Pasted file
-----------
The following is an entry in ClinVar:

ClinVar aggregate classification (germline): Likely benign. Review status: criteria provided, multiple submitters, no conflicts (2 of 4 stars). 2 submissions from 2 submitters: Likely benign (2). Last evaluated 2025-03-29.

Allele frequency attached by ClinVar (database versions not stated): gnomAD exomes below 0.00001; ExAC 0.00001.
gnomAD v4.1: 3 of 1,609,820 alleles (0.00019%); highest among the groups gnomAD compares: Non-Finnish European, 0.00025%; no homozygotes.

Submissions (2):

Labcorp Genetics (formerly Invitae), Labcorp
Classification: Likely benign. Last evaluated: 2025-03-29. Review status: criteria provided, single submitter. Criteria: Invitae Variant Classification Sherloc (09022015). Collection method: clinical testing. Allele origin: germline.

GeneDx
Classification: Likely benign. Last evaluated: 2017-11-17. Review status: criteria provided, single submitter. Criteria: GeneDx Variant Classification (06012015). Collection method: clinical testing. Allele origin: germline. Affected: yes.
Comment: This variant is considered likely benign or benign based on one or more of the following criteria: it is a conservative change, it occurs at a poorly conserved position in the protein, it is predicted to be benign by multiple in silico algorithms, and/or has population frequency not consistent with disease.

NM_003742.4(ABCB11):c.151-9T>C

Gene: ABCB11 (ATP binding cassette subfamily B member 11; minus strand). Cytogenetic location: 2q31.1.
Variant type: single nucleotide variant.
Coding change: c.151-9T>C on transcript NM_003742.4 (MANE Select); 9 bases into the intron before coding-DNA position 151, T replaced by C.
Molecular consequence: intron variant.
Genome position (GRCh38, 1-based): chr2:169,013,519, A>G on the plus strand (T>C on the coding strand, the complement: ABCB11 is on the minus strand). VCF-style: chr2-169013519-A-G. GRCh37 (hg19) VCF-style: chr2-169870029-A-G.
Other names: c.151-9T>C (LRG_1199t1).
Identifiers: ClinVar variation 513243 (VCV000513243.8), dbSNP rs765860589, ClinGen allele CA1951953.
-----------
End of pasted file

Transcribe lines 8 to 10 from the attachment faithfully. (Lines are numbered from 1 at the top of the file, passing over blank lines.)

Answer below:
GeneDx
Classification: Likely benign. Last evaluated: 2017-11-17. Review status: criteria provided, single submitter. Criteria: GeneDx Variant Classification (06012015). Collection method: clinical testing. Allele origin: germline. Affected: yes.
Comment: This variant is considered likely benign or benign based on one or more of the following criteria: it is a conservative change, it occurs at a poorly conserved position in the protein, it is predicted to be benign by multiple in silico algorithms, and/or has population frequency not consistent with disease.